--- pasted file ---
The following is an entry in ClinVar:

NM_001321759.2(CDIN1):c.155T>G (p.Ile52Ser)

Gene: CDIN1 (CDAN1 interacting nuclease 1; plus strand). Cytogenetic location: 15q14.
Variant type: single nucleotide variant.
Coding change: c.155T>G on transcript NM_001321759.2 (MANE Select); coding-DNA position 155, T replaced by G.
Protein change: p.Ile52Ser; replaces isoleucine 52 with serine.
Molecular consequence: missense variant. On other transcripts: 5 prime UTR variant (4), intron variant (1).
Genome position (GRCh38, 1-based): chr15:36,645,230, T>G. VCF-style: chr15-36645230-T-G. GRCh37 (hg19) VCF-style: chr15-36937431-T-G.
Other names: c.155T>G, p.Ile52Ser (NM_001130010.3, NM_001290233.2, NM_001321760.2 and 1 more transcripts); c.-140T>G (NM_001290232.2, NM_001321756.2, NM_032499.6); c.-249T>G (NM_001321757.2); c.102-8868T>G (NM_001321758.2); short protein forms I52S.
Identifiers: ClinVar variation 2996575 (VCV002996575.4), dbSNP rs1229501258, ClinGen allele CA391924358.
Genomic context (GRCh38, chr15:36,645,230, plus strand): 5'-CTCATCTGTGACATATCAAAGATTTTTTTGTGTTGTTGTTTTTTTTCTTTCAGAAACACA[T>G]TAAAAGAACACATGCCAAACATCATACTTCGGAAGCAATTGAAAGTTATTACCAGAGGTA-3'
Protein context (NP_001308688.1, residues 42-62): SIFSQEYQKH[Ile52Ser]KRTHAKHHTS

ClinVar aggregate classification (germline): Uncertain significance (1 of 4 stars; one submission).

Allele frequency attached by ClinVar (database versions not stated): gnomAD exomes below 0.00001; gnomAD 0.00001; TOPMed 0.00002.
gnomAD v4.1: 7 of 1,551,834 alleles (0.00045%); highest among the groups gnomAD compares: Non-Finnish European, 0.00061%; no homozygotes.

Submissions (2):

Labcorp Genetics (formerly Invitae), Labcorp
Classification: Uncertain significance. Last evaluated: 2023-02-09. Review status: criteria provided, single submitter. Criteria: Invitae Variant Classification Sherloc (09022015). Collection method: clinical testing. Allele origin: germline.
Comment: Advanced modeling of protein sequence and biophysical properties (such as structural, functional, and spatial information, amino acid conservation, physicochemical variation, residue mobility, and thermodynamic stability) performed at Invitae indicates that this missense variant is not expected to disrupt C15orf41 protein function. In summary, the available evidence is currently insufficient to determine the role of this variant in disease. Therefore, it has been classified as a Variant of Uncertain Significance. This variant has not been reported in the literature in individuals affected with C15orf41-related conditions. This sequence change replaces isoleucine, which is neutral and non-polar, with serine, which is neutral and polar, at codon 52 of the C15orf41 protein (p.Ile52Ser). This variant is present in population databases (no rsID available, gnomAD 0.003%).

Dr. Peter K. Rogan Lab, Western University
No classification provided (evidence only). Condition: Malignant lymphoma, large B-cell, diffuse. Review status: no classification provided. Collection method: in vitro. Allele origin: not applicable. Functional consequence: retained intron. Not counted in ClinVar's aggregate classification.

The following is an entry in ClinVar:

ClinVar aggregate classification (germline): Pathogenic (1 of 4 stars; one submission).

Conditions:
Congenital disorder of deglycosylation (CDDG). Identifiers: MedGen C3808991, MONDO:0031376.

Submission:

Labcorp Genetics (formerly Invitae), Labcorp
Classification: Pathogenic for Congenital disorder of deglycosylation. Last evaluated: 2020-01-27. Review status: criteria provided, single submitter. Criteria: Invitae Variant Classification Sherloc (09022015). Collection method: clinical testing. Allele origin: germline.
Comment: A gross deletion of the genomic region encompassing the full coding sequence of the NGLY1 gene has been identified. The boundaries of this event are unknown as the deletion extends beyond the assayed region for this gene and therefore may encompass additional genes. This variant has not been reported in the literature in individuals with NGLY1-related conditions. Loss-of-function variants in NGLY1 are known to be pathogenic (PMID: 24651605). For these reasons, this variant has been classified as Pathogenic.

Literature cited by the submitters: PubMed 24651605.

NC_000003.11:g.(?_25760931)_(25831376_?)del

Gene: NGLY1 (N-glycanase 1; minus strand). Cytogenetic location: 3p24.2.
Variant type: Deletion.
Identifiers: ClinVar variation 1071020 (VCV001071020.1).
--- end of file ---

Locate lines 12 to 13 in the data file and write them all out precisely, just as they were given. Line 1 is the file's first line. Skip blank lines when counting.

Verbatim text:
Protein context (NP_001308688.1, residues 42-62): SIFSQEYQKH[Ile52Ser]KRTHAKHHTS

ClinVar aggregate classification (germline): Uncertain significance (1 of 4 stars; one submission).